Have you ever thought about checking your contracted power level?
FACUA, the consumer union, is advising households to check the potencia eléctrica contratada in their homes. Many household will have a potencia which is higher than they need, meaning they’re paying for something they never use.
You see, in short:
When you sign up for a power supply, you choose a contract power level (potencia eléctrica contratada) which appears on your bill. The default level is 2.2. This is the maximum amount of power your home can draw from the national grid. Each level is charged for at a different amount, meaning that if you are on a level you never reach, you’re paying extra for something you don’t need.
FACUA says that each step up is about 52,14 €/ year for people on the TUR (tariff of last recourse), and can be higher if on a negotiated contract.
If you have one of the new electric meters (with a flashy red light) you can change your potencia for free. If you’re still on an analogue meter, you’ll be charged 10,94 euros per change. That’s the law, but some power companies won’t change you more than once a year, so get it right the first time.
Facua recommends that you add up the power consumption of all electrical units on your home that you use at the same time, and add an extra 1Kwh for lights. This is the rough approximation of your homes power needs.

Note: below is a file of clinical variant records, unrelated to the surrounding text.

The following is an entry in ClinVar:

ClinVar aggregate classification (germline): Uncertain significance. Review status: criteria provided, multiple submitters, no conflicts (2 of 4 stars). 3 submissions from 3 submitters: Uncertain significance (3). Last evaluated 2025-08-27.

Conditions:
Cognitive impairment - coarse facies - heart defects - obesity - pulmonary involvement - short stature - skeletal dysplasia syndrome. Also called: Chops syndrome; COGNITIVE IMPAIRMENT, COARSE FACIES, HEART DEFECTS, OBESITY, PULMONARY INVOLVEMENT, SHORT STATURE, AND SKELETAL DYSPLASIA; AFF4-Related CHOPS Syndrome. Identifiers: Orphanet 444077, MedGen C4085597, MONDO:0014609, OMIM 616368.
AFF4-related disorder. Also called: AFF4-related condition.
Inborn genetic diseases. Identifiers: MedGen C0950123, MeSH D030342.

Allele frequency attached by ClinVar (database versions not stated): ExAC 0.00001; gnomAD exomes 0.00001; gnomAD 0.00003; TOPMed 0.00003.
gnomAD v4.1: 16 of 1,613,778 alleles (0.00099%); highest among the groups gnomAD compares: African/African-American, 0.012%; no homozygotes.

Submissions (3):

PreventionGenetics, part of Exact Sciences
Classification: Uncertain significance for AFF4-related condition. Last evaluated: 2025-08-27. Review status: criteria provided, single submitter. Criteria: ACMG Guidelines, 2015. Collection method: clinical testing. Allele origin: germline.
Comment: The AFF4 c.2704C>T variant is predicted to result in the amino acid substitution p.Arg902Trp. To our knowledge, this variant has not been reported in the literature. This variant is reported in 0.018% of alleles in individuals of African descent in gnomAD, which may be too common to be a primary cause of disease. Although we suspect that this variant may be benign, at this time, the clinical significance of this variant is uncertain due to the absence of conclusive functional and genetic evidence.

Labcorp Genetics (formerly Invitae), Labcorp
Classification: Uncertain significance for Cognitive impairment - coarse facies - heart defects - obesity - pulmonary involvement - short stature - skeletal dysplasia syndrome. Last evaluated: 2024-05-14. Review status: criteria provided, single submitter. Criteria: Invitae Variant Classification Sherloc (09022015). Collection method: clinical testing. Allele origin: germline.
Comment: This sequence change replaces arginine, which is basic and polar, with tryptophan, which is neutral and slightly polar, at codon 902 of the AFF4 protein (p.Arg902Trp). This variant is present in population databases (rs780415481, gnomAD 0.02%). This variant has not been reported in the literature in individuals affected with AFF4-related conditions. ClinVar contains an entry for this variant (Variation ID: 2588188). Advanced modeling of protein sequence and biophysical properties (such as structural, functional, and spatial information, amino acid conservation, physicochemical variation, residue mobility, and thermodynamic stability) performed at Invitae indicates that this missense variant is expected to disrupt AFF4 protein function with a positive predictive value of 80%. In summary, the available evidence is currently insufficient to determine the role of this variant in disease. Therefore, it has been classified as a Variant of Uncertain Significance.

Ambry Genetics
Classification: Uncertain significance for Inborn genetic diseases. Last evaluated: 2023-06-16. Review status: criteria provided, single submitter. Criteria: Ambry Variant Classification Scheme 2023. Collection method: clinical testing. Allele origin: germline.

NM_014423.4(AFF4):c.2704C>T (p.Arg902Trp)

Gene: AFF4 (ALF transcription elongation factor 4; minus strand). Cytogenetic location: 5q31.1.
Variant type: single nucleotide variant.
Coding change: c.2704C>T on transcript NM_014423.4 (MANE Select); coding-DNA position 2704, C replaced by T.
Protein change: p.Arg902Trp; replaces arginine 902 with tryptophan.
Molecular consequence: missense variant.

They have a rough table available here.
If you were connected before 2006, you’ll probably be on one of the following tariffs:
3.3 kW, 4.4 kW, 5.5 kW, 6.6 kW, 7.7 kW, 8.8 kW o 9.9 kW
When you change, you’ll have to choose from one of the following:
1.15Kw 2.3Kw 3.45Kw 4.6Kw 5.75Kw 6.9Kw 8.05Kw 9.2Kw 10.35Kw 11.50Kw 14.49Kw
Once you’ve decided what you want, just contact your electricity supplier and change. It’s that easy!
Very useful – however to change up your potencia may not be free – for an older property Sevillaña argue that the cable to your house and/or the wiring in your house will need to be upgraded. So you could be in for a large bill.
Or? am I being conned?
For going up, I think you have to prove your installation will accept the added power, by presenting something called a boletin. On older houses you probably don’t have a boletin and so am electrical survey had to be carried out.
Yes, I would need a ‘boletín’, which means an inspection, which means re-wiring. Caught in a cleft-stick.
You will need a boletin and you can only upgrade to the amount that the boletin is issued for. This depends on cable size from your meter into your house and whats available in your area.
I dont know any body who HASNT been charged with a new digital meter installed in the last 6 months. TAKE NOTE